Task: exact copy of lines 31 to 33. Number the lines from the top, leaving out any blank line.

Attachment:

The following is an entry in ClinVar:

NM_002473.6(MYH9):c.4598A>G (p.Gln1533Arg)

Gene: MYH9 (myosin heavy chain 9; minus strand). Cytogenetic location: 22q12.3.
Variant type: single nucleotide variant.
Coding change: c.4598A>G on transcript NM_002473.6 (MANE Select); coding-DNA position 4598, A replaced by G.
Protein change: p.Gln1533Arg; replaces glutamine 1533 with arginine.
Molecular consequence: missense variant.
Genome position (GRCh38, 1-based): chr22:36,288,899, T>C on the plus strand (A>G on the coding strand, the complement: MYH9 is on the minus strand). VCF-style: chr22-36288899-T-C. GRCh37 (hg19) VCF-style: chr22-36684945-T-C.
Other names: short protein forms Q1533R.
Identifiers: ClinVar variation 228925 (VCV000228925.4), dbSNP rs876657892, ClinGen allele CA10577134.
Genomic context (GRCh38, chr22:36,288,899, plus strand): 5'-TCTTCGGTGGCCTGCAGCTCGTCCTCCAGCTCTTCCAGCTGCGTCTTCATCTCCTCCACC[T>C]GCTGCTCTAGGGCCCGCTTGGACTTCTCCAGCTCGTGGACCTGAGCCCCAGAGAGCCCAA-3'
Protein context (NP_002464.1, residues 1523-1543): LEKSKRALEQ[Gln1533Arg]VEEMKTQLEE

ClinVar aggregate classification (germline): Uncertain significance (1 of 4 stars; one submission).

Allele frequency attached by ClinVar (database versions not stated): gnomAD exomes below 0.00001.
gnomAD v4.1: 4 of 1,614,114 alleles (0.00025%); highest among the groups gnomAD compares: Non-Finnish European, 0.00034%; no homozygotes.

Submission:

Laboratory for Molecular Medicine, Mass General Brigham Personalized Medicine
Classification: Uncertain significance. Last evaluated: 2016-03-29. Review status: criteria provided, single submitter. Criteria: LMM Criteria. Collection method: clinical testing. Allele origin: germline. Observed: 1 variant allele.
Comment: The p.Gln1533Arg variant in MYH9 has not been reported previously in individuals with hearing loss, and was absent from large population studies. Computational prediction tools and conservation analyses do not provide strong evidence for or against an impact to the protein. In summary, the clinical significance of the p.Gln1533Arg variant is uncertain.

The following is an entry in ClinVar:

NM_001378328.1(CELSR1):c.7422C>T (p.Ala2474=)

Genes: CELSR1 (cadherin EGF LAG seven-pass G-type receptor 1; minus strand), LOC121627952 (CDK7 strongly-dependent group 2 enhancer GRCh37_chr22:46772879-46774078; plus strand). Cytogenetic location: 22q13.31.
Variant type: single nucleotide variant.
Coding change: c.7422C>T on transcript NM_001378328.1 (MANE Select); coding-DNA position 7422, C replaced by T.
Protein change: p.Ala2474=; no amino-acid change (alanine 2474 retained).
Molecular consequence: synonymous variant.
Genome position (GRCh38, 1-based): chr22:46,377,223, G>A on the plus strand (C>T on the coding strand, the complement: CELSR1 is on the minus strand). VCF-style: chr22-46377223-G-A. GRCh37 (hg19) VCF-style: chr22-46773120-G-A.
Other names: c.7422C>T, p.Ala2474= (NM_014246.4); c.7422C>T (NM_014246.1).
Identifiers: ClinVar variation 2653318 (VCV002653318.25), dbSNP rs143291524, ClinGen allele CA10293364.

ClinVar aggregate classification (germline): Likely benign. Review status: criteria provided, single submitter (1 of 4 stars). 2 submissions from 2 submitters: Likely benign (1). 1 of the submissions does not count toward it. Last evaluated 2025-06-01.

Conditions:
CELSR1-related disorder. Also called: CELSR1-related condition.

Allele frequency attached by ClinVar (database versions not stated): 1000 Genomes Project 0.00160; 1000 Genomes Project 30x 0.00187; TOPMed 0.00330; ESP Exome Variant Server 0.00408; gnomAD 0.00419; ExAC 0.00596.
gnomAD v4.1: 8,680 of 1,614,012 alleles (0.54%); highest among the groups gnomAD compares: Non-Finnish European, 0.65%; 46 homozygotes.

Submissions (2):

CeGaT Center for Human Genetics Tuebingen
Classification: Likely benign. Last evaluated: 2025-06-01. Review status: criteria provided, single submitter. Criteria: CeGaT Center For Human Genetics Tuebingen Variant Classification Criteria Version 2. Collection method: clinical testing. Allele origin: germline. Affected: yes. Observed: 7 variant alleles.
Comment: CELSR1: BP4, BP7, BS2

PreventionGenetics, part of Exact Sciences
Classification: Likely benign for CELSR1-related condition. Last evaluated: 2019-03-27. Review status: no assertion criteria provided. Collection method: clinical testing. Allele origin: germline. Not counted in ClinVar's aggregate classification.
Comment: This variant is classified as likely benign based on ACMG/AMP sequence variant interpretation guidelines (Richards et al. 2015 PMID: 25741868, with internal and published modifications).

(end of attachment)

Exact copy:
Conditions:
CELSR1-related disorder. Also called: CELSR1-related condition.

Allele frequency attached by ClinVar (database versions not stated): 1000 Genomes Project 0.00160; 1000 Genomes Project 30x 0.00187; TOPMed 0.00330; ESP Exome Variant Server 0.00408; gnomAD 0.00419; ExAC 0.00596.